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Displaying the US Flag with Other Flags

Displaying the US Flag

The US Flag is the symbol of our country. Scouts should know how to fold it, fly it, and handle it.  Flag etiquette is part of many of the Scout requirements. In many cases, the rules are pretty straightforward. But in other cases, you just need to know the rules. For example, it gets more complicated when you are displaying the US flag with flags from other nations.

The United States flag is an important symbol of our country and represents the values and principles that make our nation great. However, there may be times when the US flag needs to be displayed alongside other flags, such as during international events or ceremonies. In such situations, it is important to follow proper flag protocol to show respect and honor to all flags being displayed. In this article, we will discuss the protocol for displaying the US flag with other flags.

Displaying the US Flag with Other Flags

Order of Display

The US flag should always be displayed in a position of honor, which means it should be given the place of prominence and displayed above all other flags. When displaying the US flag with other flags, the order of display is important. According to the US Flag Code, the order of display should be:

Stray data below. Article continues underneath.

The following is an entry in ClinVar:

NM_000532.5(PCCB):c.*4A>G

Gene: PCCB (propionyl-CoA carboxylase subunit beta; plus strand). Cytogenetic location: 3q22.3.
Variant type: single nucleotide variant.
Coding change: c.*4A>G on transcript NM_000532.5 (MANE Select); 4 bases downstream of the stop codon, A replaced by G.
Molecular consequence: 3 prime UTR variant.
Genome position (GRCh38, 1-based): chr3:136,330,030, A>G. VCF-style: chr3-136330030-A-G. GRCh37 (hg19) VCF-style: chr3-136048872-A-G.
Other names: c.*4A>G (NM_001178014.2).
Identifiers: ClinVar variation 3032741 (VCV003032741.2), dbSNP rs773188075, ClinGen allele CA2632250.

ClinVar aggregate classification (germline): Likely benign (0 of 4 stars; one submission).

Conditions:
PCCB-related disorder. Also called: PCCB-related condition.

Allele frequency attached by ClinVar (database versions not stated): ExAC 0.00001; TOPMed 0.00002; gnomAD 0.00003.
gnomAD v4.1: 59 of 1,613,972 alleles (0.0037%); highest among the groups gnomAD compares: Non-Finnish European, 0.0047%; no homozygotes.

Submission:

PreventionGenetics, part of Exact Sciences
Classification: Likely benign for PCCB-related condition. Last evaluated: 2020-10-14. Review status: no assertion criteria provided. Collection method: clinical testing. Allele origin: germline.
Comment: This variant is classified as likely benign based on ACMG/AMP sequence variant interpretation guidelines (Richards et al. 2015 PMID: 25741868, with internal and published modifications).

1. US flag
  2. Flags of other nations (in alphabetical order)
  3. Military flags (in order of establishment)
  4. State flags (in order of admission)
  5. Other flags (in order of importance)

When raising and lowering flags, the US flag should always be higher than the other flags. Another nation’s flag must never be flown on the same halyard as the United States flag.

Size of Flags

When displaying the US flag with other flags, it is important to make sure that the size of the flags is in proportion to each other. The US flag should be the largest flag displayed and should be at least the same size as the other flags.

Flags on Same Pole

When displaying the US flag with other flags on the same pole, the US flag should always be at the top.

Flags on Separate Poles

When displaying the US flag with other flags on separate poles, the US flag should be displayed on the right (the viewer’s left) of all other flags. If there are an odd number of flags, the US flag should be in the center.

Half-Staff Display

When the US flag is displayed at half-staff, it should be lowered first and then raised to full staff before any other flags are raised. The US Flag should always be above any other flags. When the US flag is displayed with other flags at half-staff, the other flags must also be flown at half-staff.

On Foreign Soil

In another nation, that nation’s flag may be given a place of honor. But on US soil, the United States flag must hold the place of honor.

In conclusion, displaying the US flag with other flags is an important responsibility and should be done with respect and honor. Following proper flag protocol ensures that all flags are displayed in a dignified and appropriate manner. By teaching our Scouts about the proper protocol for displaying the US flag with other flags, we can instill in them a sense of patriotism and respect for the symbols of our country.


10 responses to “Displaying the US Flag with Other Flags”

  1. Gary Avatar